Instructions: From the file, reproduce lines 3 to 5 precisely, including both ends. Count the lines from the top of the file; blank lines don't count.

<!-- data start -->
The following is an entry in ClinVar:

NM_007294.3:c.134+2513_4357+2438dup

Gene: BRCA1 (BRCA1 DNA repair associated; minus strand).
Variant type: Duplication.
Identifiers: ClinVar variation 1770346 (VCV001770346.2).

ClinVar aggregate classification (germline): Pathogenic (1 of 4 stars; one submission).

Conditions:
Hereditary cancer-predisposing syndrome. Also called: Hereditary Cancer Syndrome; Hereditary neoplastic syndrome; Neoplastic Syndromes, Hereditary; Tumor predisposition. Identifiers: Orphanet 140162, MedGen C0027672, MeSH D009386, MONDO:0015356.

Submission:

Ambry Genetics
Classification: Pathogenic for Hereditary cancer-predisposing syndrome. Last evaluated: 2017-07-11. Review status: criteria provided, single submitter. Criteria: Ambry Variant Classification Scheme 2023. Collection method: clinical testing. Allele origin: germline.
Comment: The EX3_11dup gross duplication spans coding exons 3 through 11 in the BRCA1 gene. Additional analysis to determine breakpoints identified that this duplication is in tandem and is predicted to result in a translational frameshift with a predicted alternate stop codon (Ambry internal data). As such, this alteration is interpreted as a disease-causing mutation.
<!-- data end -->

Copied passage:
Gene: BRCA1 (BRCA1 DNA repair associated; minus strand).
Variant type: Duplication.
Identifiers: ClinVar variation 1770346 (VCV001770346.2).